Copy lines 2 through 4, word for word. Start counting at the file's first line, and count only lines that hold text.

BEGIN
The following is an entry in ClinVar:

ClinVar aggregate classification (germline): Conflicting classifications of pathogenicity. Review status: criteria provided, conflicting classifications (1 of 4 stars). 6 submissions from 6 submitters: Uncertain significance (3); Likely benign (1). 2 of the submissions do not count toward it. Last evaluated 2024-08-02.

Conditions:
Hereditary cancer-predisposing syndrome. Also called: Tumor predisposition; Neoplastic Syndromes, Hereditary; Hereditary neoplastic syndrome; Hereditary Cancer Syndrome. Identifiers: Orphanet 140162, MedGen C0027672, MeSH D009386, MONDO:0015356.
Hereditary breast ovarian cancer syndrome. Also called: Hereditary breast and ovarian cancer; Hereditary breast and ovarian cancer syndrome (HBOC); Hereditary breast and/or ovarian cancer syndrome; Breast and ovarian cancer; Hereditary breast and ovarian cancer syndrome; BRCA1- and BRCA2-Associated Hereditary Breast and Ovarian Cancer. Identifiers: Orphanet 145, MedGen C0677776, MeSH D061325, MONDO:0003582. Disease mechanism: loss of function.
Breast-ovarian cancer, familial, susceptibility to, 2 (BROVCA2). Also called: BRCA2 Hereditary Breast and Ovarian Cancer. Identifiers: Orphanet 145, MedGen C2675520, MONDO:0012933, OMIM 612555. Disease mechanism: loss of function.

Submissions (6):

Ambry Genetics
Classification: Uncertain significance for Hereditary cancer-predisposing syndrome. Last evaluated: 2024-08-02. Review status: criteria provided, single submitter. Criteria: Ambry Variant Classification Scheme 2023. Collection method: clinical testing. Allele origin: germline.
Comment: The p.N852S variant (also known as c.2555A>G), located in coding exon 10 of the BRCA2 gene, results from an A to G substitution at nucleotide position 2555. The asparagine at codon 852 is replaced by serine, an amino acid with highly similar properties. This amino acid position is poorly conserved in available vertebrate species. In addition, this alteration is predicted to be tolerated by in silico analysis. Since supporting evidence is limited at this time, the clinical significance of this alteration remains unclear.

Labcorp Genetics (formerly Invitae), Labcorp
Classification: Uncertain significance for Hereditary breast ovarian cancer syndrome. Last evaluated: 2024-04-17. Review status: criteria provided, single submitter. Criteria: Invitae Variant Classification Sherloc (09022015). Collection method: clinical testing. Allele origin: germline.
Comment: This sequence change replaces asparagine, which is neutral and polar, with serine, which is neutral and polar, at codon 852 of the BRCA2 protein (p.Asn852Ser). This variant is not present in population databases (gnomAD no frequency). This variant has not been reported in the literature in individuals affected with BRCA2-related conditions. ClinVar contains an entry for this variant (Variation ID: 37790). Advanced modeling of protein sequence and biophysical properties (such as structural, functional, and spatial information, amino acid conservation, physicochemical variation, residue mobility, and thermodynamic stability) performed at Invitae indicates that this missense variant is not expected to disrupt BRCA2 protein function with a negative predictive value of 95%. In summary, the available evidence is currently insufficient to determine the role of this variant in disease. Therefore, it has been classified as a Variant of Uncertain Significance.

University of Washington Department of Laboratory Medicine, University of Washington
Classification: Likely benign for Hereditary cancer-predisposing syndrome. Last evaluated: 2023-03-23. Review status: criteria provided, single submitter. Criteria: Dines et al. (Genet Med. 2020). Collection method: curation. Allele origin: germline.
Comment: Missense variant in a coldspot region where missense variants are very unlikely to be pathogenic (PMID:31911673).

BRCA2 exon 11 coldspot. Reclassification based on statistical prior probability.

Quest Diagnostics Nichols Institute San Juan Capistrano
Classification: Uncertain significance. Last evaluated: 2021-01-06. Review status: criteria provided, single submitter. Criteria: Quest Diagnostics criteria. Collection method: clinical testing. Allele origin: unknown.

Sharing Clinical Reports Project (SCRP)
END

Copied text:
ClinVar aggregate classification (germline): Conflicting classifications of pathogenicity. Review status: criteria provided, conflicting classifications (1 of 4 stars). 6 submissions from 6 submitters: Uncertain significance (3); Likely benign (1). 2 of the submissions do not count toward it. Last evaluated 2024-08-02.

Conditions:
Hereditary cancer-predisposing syndrome. Also called: Tumor predisposition; Neoplastic Syndromes, Hereditary; Hereditary neoplastic syndrome; Hereditary Cancer Syndrome. Identifiers: Orphanet 140162, MedGen C0027672, MeSH D009386, MONDO:0015356.